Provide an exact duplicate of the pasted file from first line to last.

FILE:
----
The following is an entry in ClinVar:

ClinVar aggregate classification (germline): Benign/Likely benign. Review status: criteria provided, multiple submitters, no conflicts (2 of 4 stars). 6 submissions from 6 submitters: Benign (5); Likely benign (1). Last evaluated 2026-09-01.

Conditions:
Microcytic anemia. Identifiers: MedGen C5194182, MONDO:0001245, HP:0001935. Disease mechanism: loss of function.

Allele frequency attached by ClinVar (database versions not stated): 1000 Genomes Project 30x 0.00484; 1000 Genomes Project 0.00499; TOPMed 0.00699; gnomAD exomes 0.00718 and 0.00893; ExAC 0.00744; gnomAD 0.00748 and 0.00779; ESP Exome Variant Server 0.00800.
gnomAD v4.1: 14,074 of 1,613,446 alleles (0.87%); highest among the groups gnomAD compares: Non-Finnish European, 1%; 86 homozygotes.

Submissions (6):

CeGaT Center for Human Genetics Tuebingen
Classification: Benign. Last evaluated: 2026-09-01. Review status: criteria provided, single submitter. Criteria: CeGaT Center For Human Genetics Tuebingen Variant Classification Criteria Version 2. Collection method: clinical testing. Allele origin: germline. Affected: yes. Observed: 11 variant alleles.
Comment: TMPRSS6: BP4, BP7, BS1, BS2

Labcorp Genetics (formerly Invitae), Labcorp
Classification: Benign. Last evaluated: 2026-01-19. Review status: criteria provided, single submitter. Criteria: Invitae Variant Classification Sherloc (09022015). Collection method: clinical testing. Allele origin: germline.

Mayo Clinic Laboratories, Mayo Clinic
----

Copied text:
The following is an entry in ClinVar:

ClinVar aggregate classification (germline): Benign/Likely benign. Review status: criteria provided, multiple submitters, no conflicts (2 of 4 stars). 6 submissions from 6 submitters: Benign (5); Likely benign (1). Last evaluated 2026-09-01.

Conditions:
Microcytic anemia. Identifiers: MedGen C5194182, MONDO:0001245, HP:0001935. Disease mechanism: loss of function.

Allele frequency attached by ClinVar (database versions not stated): 1000 Genomes Project 30x 0.00484; 1000 Genomes Project 0.00499; TOPMed 0.00699; gnomAD exomes 0.00718 and 0.00893; ExAC 0.00744; gnomAD 0.00748 and 0.00779; ESP Exome Variant Server 0.00800.
gnomAD v4.1: 14,074 of 1,613,446 alleles (0.87%); highest among the groups gnomAD compares: Non-Finnish European, 1%; 86 homozygotes.

Submissions (6):

CeGaT Center for Human Genetics Tuebingen
Classification: Benign. Last evaluated: 2026-09-01. Review status: criteria provided, single submitter. Criteria: CeGaT Center For Human Genetics Tuebingen Variant Classification Criteria Version 2. Collection method: clinical testing. Allele origin: germline. Affected: yes. Observed: 11 variant alleles.
Comment: TMPRSS6: BP4, BP7, BS1, BS2

Labcorp Genetics (formerly Invitae), Labcorp
Classification: Benign. Last evaluated: 2026-01-19. Review status: criteria provided, single submitter. Criteria: Invitae Variant Classification Sherloc (09022015). Collection method: clinical testing. Allele origin: germline.

Mayo Clinic Laboratories, Mayo Clinic